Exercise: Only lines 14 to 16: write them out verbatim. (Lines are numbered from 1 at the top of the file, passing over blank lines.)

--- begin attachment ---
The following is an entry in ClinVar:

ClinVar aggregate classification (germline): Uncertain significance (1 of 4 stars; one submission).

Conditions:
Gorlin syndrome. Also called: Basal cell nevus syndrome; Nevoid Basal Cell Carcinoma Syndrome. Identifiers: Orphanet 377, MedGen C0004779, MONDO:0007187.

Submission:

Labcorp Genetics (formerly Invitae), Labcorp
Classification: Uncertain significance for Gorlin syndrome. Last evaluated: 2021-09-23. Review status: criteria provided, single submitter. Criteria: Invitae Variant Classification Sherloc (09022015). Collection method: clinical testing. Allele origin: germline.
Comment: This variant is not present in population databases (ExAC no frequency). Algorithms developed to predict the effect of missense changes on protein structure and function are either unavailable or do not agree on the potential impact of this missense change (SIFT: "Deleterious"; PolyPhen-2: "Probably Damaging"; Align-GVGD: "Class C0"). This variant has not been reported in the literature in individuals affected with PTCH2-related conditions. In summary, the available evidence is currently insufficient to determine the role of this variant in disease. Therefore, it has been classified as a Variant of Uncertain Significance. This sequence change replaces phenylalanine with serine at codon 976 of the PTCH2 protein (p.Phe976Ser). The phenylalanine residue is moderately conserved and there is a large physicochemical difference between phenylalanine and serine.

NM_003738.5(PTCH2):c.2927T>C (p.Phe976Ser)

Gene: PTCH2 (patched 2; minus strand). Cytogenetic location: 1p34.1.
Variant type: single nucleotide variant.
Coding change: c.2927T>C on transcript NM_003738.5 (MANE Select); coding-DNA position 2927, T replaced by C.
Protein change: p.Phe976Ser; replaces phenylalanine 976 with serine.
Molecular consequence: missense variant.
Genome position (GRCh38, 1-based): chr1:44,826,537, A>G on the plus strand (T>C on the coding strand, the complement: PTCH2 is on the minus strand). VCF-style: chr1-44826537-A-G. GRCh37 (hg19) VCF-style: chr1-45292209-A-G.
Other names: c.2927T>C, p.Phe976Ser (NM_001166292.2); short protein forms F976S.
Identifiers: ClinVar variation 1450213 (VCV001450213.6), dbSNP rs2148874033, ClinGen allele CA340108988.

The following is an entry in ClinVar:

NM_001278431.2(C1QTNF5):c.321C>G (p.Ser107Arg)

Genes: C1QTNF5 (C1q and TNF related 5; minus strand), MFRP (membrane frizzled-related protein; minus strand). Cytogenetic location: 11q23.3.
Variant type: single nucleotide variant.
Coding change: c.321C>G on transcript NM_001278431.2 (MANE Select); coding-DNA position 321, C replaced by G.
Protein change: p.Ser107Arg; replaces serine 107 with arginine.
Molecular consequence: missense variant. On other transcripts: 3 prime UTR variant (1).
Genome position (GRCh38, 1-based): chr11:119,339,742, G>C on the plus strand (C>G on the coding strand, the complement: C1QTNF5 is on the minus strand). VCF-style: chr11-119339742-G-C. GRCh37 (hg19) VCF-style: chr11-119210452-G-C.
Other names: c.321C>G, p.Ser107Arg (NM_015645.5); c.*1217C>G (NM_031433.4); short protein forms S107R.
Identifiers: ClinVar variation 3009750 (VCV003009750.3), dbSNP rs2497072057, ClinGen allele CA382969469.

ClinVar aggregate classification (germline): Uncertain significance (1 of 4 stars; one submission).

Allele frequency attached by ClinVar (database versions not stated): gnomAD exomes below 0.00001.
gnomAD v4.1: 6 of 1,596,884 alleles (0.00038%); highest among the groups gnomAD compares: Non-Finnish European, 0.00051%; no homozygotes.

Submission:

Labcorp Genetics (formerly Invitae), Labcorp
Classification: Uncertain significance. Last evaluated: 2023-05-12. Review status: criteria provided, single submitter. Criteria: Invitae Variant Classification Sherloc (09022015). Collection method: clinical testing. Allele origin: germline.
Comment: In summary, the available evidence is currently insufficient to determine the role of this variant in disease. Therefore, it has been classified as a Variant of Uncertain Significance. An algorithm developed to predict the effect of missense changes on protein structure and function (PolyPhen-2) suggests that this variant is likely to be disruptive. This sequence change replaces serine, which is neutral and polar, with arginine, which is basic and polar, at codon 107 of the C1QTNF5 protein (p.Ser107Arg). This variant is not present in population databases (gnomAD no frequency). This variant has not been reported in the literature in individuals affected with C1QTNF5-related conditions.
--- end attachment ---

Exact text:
Molecular consequence: missense variant.
Genome position (GRCh38, 1-based): chr1:44,826,537, A>G on the plus strand (T>C on the coding strand, the complement: PTCH2 is on the minus strand). VCF-style: chr1-44826537-A-G. GRCh37 (hg19) VCF-style: chr1-45292209-A-G.
Other names: c.2927T>C, p.Phe976Ser (NM_001166292.2); short protein forms F976S.